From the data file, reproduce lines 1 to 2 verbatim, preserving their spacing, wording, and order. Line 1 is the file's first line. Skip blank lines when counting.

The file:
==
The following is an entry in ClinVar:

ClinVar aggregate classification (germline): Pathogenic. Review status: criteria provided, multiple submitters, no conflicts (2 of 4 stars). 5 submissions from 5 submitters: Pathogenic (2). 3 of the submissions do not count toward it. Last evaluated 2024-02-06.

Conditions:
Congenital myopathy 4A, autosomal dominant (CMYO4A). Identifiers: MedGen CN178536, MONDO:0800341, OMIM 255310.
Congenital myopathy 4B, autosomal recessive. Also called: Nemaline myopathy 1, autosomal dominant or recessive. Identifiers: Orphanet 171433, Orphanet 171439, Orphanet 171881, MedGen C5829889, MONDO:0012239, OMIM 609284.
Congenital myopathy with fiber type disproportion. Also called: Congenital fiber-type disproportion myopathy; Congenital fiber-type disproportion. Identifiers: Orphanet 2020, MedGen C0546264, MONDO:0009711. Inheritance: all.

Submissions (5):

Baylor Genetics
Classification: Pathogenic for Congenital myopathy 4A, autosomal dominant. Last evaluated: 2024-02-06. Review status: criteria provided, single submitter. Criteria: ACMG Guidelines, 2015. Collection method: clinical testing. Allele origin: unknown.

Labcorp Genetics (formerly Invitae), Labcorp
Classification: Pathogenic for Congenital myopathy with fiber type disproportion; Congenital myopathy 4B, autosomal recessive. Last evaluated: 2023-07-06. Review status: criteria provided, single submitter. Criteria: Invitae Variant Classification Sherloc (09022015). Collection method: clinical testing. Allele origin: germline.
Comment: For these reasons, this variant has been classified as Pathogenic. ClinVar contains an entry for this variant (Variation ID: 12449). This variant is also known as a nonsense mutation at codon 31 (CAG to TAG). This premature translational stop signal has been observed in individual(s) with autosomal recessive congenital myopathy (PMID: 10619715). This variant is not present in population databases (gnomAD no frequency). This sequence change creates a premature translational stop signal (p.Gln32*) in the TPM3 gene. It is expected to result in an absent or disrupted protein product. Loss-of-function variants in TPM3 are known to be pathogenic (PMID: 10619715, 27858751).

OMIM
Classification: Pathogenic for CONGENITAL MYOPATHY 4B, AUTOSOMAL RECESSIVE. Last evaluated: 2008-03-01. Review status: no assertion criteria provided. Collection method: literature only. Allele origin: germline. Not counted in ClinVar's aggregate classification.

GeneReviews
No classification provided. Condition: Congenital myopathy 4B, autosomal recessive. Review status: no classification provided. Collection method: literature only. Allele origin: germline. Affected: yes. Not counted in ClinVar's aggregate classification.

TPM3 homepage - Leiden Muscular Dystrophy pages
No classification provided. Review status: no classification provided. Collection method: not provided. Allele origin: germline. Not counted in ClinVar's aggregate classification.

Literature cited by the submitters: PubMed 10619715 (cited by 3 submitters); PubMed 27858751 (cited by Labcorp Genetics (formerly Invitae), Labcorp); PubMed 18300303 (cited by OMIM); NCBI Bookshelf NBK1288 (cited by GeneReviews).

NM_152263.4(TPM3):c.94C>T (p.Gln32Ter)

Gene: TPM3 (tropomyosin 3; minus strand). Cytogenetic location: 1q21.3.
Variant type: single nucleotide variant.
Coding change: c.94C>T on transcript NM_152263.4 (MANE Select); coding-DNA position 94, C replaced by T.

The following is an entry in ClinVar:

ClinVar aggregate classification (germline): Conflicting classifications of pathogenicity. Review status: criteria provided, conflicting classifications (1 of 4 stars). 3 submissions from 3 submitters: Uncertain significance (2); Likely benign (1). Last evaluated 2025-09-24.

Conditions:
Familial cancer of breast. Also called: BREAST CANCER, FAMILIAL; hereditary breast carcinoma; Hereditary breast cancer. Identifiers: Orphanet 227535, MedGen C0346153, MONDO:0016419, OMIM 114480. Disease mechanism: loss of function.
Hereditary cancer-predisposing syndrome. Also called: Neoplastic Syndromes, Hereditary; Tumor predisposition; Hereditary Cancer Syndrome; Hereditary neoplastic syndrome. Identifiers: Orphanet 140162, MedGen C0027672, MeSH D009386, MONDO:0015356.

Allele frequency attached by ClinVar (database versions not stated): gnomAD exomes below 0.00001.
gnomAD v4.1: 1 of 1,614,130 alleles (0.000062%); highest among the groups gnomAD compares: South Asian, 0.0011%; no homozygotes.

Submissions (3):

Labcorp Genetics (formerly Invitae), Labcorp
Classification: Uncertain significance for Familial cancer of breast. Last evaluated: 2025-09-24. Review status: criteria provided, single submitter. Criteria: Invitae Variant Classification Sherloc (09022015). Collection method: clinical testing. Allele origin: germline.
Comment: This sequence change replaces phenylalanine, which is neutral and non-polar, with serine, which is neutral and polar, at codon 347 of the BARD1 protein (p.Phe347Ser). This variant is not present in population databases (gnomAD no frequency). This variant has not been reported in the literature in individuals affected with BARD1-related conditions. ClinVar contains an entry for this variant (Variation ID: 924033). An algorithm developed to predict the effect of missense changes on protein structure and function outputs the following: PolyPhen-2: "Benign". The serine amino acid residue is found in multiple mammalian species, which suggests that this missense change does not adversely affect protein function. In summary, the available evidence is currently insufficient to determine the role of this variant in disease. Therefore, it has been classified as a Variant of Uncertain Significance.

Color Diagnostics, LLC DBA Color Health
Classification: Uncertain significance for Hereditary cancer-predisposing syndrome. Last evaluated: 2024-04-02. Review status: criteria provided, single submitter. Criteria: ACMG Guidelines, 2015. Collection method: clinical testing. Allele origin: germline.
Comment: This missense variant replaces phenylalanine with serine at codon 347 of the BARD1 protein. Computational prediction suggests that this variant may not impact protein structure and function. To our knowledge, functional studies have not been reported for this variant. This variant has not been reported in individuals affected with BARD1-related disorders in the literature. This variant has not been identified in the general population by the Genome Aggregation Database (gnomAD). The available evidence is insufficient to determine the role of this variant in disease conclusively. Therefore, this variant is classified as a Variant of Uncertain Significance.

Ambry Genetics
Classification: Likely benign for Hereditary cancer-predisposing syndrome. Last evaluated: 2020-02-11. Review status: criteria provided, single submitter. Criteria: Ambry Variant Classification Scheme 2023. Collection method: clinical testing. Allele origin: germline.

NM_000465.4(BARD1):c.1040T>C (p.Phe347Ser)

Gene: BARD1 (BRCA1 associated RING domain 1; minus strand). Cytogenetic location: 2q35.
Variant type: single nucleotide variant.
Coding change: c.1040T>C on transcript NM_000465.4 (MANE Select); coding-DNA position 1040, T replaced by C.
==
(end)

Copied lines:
The following is an entry in ClinVar:

ClinVar aggregate classification (germline): Pathogenic. Review status: criteria provided, multiple submitters, no conflicts (2 of 4 stars). 5 submissions from 5 submitters: Pathogenic (2). 3 of the submissions do not count toward it. Last evaluated 2024-02-06.